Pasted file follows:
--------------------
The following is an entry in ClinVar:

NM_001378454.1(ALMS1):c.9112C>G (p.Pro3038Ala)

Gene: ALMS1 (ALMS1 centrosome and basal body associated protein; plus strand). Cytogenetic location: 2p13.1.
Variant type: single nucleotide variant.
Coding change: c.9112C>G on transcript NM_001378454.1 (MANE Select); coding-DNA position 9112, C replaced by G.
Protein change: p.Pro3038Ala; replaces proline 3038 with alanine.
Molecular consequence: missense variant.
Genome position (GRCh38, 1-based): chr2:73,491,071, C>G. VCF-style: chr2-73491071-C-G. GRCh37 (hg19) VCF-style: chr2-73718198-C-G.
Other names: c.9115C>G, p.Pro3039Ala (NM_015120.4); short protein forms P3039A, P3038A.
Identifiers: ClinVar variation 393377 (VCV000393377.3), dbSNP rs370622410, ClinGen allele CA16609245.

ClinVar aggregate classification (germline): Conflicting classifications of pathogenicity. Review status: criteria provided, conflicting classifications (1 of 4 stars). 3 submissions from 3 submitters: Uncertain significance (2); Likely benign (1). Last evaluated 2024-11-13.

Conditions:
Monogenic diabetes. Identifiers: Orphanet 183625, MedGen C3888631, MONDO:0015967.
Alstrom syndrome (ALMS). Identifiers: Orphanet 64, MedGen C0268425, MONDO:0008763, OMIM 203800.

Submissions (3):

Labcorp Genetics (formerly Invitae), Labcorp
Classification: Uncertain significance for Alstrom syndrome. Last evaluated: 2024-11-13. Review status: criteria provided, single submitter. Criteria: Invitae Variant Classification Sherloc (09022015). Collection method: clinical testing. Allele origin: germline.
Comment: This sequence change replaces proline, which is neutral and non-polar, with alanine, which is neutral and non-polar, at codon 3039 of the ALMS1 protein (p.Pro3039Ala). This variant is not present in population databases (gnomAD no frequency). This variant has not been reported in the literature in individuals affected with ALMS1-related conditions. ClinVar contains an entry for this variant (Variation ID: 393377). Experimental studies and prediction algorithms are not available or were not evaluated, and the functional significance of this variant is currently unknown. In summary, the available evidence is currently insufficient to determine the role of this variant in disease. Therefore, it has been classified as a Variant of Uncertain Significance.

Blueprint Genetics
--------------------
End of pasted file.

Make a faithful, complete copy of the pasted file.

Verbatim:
The following is an entry in ClinVar:

NM_001378454.1(ALMS1):c.9112C>G (p.Pro3038Ala)

Gene: ALMS1 (ALMS1 centrosome and basal body associated protein; plus strand). Cytogenetic location: 2p13.1.
Variant type: single nucleotide variant.
Coding change: c.9112C>G on transcript NM_001378454.1 (MANE Select); coding-DNA position 9112, C replaced by G.
Protein change: p.Pro3038Ala; replaces proline 3038 with alanine.
Molecular consequence: missense variant.
Genome position (GRCh38, 1-based): chr2:73,491,071, C>G. VCF-style: chr2-73491071-C-G. GRCh37 (hg19) VCF-style: chr2-73718198-C-G.
Other names: c.9115C>G, p.Pro3039Ala (NM_015120.4); short protein forms P3039A, P3038A.
Identifiers: ClinVar variation 393377 (VCV000393377.3), dbSNP rs370622410, ClinGen allele CA16609245.

ClinVar aggregate classification (germline): Conflicting classifications of pathogenicity. Review status: criteria provided, conflicting classifications (1 of 4 stars). 3 submissions from 3 submitters: Uncertain significance (2); Likely benign (1). Last evaluated 2024-11-13.

Conditions:
Monogenic diabetes. Identifiers: Orphanet 183625, MedGen C3888631, MONDO:0015967.
Alstrom syndrome (ALMS). Identifiers: Orphanet 64, MedGen C0268425, MONDO:0008763, OMIM 203800.

Submissions (3):

Labcorp Genetics (formerly Invitae), Labcorp
Classification: Uncertain significance for Alstrom syndrome. Last evaluated: 2024-11-13. Review status: criteria provided, single submitter. Criteria: Invitae Variant Classification Sherloc (09022015). Collection method: clinical testing. Allele origin: germline.
Comment: This sequence change replaces proline, which is neutral and non-polar, with alanine, which is neutral and non-polar, at codon 3039 of the ALMS1 protein (p.Pro3039Ala). This variant is not present in population databases (gnomAD no frequency). This variant has not been reported in the literature in individuals affected with ALMS1-related conditions. ClinVar contains an entry for this variant (Variation ID: 393377). Experimental studies and prediction algorithms are not available or were not evaluated, and the functional significance of this variant is currently unknown. In summary, the available evidence is currently insufficient to determine the role of this variant in disease. Therefore, it has been classified as a Variant of Uncertain Significance.

Blueprint Genetics